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Social Security Benefits

No Cost Of Living Increase For 2016

For the third time since 2010, the Social Security Administration has decided not to give a cost of living adjustment (increase) in benefit payments due in part to the way the government measures inflation.

Since inflation has been kept under control due to lower gasoline prices and declines in the overall prices of goods and services, beneficiaries will not get an increase of benefits in 2016.

Millions of Social Security beneficiaries will be affected by the government's decision not to give a cost of living increase. Although low inflation is good news for financial markets, the lack of a cost of living adjustment may not bode well for the millions of senior citizens, disabled veterans, federal retirees, and the poor who depend on Social Security for a large portion of their incomes.

Healthcare costs is a major concern for many Medicare recipients who will feel the pinch because there will still be higher premiums for Medicare coverage next year. The lack of a cost of living increase will add additional stress to an already hefty burden due to healthcare and other financial issues for seniors.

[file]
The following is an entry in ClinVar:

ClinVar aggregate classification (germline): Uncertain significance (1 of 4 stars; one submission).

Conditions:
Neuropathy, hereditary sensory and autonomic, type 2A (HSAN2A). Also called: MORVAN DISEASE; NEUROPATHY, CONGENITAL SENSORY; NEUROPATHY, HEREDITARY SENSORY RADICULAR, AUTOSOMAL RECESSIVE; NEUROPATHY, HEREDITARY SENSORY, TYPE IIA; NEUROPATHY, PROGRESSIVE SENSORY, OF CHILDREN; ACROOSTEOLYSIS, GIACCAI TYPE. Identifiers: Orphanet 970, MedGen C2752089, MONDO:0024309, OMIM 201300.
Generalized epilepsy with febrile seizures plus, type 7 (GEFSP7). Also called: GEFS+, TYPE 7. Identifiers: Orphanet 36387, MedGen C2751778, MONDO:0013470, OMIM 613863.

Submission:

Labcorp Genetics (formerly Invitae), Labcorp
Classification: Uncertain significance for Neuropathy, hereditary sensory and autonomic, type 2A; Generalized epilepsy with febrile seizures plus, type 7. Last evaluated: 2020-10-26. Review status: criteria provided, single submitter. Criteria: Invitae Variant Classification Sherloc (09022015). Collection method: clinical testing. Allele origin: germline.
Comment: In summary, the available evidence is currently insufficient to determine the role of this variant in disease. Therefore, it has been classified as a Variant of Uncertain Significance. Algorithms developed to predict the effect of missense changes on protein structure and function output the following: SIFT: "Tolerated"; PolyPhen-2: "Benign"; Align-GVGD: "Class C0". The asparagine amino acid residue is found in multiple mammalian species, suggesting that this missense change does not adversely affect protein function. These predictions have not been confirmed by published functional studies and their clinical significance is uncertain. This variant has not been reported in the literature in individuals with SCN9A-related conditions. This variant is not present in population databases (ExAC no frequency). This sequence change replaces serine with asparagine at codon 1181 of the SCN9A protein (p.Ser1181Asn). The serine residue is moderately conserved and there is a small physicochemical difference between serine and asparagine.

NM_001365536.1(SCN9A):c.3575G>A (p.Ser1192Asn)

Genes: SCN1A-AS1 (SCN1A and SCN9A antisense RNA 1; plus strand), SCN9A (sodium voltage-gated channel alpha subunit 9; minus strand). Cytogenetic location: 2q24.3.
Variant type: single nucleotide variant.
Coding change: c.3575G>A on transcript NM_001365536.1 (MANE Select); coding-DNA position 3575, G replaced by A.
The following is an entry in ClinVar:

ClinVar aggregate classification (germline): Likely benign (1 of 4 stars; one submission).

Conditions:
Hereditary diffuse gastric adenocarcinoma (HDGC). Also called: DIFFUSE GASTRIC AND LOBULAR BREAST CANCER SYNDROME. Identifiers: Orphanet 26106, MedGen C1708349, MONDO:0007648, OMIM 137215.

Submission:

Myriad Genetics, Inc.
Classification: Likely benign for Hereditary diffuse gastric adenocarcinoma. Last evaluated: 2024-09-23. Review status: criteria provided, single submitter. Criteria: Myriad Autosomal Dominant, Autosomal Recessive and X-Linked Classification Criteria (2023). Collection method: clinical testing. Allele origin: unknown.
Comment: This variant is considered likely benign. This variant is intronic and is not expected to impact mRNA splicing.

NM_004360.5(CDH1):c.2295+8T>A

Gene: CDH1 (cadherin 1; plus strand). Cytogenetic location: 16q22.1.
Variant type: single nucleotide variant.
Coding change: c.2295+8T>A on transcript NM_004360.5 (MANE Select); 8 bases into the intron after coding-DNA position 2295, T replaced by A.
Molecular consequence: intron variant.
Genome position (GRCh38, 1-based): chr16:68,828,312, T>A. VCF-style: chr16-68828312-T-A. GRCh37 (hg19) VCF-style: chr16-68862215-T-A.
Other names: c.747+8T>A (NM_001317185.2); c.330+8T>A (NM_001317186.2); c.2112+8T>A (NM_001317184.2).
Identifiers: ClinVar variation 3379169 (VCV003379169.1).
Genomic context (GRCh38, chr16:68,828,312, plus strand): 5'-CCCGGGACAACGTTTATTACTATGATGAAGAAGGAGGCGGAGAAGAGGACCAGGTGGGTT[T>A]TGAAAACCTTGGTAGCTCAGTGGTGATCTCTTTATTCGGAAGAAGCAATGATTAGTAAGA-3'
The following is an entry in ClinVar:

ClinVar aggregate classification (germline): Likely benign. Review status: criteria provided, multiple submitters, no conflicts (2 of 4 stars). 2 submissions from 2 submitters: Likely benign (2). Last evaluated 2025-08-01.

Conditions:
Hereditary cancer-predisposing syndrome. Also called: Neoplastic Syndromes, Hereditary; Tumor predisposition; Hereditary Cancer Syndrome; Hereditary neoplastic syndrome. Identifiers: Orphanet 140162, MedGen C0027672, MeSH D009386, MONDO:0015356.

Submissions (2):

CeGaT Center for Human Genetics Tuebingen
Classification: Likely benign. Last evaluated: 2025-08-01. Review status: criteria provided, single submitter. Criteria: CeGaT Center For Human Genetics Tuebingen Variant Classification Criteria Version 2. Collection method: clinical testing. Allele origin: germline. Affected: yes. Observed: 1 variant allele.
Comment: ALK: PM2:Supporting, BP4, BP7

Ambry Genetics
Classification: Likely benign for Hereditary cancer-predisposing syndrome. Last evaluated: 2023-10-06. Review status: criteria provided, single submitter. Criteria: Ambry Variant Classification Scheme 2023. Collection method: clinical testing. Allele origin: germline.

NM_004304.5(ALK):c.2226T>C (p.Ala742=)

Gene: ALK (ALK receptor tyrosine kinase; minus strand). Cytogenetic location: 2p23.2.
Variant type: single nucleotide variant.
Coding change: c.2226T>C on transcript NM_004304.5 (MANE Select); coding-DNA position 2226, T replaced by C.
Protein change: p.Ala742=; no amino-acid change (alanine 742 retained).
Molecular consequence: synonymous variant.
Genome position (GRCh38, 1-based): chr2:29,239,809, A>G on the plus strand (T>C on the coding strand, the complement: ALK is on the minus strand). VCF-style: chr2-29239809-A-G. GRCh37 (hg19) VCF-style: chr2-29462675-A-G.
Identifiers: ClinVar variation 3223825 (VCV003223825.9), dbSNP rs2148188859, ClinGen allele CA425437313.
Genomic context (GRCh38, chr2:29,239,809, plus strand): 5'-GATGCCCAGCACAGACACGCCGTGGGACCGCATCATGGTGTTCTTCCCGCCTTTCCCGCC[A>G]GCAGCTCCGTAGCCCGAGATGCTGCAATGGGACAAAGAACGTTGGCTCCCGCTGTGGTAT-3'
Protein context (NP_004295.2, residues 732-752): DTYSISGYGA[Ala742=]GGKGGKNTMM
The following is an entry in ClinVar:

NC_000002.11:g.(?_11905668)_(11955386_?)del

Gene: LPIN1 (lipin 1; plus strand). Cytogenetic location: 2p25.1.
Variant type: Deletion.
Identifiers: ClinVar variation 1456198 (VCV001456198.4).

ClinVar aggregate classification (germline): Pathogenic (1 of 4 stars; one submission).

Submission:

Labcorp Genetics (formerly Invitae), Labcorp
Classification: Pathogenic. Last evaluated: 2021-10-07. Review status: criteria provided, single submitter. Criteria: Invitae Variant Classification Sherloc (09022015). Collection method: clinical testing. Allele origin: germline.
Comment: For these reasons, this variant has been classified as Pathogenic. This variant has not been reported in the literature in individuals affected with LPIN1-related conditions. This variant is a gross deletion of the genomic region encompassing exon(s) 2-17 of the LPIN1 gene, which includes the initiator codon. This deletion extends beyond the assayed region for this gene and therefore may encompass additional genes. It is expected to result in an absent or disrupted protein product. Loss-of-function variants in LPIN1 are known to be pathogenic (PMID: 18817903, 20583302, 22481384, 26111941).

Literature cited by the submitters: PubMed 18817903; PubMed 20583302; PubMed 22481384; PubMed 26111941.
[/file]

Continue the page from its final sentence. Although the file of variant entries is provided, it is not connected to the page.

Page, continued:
The formula used by the government to determine whether or not to give cost of living increases is already under scrutiny by many advocacy groups that work to protect senior citizens' rights and causes.

Rising costs, not just for healthcare, but for everyday living expenses, is a major concern for seniors. Food, housing, energy, transportation, clothing, medical care, recreation, and other costs are all taken into consideration when calculating how much it takes for seniors, retirees, the disabled, the poor, and others who depend on Social Security for their livelihoods.

On average, a monthly Social Security payment is around $1,200. If a person doesn't have other retirement funds or other streams of income, this amount will put him or her well below the national poverty level.

For more information about the changes to Social Security benefits, visit www.socialsecurity.gov or contact your local Social Security Administration Office.


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